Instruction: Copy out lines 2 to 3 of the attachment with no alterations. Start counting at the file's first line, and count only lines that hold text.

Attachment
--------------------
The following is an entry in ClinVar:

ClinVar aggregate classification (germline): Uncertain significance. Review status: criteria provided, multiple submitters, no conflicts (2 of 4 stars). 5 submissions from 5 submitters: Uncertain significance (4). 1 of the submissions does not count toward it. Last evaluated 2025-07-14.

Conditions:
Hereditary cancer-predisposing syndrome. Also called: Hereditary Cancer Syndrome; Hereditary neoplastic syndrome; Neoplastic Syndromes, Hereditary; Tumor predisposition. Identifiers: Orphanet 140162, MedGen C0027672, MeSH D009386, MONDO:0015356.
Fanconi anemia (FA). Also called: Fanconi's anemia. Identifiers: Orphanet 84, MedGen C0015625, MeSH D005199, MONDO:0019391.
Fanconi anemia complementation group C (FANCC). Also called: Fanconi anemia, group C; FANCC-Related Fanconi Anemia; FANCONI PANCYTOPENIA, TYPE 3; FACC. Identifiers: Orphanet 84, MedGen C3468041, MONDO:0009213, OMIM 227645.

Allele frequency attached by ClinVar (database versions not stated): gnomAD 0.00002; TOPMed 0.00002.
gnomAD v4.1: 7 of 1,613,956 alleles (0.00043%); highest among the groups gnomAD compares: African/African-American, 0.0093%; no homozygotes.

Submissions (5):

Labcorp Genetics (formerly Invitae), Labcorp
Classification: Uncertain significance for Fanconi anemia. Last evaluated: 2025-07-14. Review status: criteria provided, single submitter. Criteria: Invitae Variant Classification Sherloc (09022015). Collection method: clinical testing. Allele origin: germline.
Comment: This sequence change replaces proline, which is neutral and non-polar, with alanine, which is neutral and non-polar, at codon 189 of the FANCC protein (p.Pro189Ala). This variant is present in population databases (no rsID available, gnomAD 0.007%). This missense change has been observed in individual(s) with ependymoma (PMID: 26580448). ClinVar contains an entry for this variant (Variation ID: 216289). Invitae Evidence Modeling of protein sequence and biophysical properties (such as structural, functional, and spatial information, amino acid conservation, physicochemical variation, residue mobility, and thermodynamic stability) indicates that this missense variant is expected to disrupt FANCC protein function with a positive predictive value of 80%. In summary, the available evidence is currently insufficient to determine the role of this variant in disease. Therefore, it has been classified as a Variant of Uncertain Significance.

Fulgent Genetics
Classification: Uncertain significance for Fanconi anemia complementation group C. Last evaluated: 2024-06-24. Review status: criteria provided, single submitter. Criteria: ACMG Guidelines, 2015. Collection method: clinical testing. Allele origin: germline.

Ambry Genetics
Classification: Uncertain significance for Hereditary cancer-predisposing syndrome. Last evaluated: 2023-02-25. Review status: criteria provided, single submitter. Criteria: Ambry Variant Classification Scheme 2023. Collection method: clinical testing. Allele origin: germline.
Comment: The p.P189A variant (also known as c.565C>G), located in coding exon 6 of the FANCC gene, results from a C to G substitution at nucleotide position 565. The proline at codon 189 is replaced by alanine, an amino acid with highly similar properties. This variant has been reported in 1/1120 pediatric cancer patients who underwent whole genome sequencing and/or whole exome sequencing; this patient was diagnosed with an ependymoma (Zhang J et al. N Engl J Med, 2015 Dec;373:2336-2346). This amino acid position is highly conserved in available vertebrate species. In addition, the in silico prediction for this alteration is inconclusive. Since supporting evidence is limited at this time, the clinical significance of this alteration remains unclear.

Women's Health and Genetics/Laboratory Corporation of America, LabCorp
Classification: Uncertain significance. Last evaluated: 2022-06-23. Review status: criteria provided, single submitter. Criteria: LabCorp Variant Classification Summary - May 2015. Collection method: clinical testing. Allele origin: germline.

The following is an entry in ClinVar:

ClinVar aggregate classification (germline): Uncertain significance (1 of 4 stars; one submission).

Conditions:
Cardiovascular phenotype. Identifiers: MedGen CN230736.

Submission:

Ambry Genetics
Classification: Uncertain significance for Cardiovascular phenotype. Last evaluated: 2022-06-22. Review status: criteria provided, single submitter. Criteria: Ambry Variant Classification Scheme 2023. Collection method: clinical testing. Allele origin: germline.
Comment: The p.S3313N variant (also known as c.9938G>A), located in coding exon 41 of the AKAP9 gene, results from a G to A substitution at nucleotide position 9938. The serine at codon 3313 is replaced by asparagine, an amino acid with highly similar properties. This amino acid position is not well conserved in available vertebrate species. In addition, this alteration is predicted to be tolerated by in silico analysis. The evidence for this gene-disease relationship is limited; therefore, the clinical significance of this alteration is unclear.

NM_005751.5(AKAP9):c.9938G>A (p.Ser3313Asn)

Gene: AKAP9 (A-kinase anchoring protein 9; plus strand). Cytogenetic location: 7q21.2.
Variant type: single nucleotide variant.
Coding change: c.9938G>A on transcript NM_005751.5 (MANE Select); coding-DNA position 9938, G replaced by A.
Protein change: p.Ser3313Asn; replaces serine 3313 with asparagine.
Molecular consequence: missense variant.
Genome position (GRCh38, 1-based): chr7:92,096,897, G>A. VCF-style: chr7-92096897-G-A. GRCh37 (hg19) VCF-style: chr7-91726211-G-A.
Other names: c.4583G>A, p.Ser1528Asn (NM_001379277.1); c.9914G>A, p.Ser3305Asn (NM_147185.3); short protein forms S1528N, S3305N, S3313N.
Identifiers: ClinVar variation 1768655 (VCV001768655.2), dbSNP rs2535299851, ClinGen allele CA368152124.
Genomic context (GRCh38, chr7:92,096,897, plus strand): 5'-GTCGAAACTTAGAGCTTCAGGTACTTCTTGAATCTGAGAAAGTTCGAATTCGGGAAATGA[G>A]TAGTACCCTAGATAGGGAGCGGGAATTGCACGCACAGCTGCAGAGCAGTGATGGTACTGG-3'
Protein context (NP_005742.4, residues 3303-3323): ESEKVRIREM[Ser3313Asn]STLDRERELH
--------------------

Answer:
ClinVar aggregate classification (germline): Uncertain significance. Review status: criteria provided, multiple submitters, no conflicts (2 of 4 stars). 5 submissions from 5 submitters: Uncertain significance (4). 1 of the submissions does not count toward it. Last evaluated 2025-07-14.

Conditions: